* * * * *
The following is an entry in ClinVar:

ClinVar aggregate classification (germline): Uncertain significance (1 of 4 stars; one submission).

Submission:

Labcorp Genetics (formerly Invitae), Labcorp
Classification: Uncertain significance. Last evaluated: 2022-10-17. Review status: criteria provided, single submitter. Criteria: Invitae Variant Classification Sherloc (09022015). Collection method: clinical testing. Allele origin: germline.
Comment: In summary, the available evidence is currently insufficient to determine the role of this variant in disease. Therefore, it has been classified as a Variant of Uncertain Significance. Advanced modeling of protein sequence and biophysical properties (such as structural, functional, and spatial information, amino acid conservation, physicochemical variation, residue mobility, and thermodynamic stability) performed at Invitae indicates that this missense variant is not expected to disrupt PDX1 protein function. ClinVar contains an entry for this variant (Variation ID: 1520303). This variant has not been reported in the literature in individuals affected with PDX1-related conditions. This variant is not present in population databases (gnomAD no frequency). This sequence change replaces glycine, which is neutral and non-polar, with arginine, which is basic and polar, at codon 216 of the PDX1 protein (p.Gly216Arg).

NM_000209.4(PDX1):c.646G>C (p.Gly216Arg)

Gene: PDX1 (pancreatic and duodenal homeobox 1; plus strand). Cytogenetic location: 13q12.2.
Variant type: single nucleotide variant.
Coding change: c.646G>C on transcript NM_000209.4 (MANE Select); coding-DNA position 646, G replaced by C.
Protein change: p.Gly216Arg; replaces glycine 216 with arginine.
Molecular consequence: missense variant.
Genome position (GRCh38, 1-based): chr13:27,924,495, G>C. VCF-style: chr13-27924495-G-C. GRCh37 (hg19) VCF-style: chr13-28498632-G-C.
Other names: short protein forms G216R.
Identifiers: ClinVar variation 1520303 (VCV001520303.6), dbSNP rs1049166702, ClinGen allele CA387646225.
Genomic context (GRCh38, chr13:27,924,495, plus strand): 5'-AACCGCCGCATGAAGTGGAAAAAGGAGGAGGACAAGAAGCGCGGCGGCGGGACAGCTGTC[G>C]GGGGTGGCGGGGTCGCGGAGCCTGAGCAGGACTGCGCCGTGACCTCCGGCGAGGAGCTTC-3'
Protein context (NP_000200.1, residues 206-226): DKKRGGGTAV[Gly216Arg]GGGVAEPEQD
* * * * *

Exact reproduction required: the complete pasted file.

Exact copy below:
The following is an entry in ClinVar:

ClinVar aggregate classification (germline): Uncertain significance (1 of 4 stars; one submission).

Submission:

Labcorp Genetics (formerly Invitae), Labcorp
Classification: Uncertain significance. Last evaluated: 2022-10-17. Review status: criteria provided, single submitter. Criteria: Invitae Variant Classification Sherloc (09022015). Collection method: clinical testing. Allele origin: germline.
Comment: In summary, the available evidence is currently insufficient to determine the role of this variant in disease. Therefore, it has been classified as a Variant of Uncertain Significance. Advanced modeling of protein sequence and biophysical properties (such as structural, functional, and spatial information, amino acid conservation, physicochemical variation, residue mobility, and thermodynamic stability) performed at Invitae indicates that this missense variant is not expected to disrupt PDX1 protein function. ClinVar contains an entry for this variant (Variation ID: 1520303). This variant has not been reported in the literature in individuals affected with PDX1-related conditions. This variant is not present in population databases (gnomAD no frequency). This sequence change replaces glycine, which is neutral and non-polar, with arginine, which is basic and polar, at codon 216 of the PDX1 protein (p.Gly216Arg).

NM_000209.4(PDX1):c.646G>C (p.Gly216Arg)

Gene: PDX1 (pancreatic and duodenal homeobox 1; plus strand). Cytogenetic location: 13q12.2.
Variant type: single nucleotide variant.
Coding change: c.646G>C on transcript NM_000209.4 (MANE Select); coding-DNA position 646, G replaced by C.
Protein change: p.Gly216Arg; replaces glycine 216 with arginine.
Molecular consequence: missense variant.
Genome position (GRCh38, 1-based): chr13:27,924,495, G>C. VCF-style: chr13-27924495-G-C. GRCh37 (hg19) VCF-style: chr13-28498632-G-C.
Other names: short protein forms G216R.
Identifiers: ClinVar variation 1520303 (VCV001520303.6), dbSNP rs1049166702, ClinGen allele CA387646225.
Genomic context (GRCh38, chr13:27,924,495, plus strand): 5'-AACCGCCGCATGAAGTGGAAAAAGGAGGAGGACAAGAAGCGCGGCGGCGGGACAGCTGTC[G>C]GGGGTGGCGGGGTCGCGGAGCCTGAGCAGGACTGCGCCGTGACCTCCGGCGAGGAGCTTC-3'
Protein context (NP_000200.1, residues 206-226): DKKRGGGTAV[Gly216Arg]GGGVAEPEQD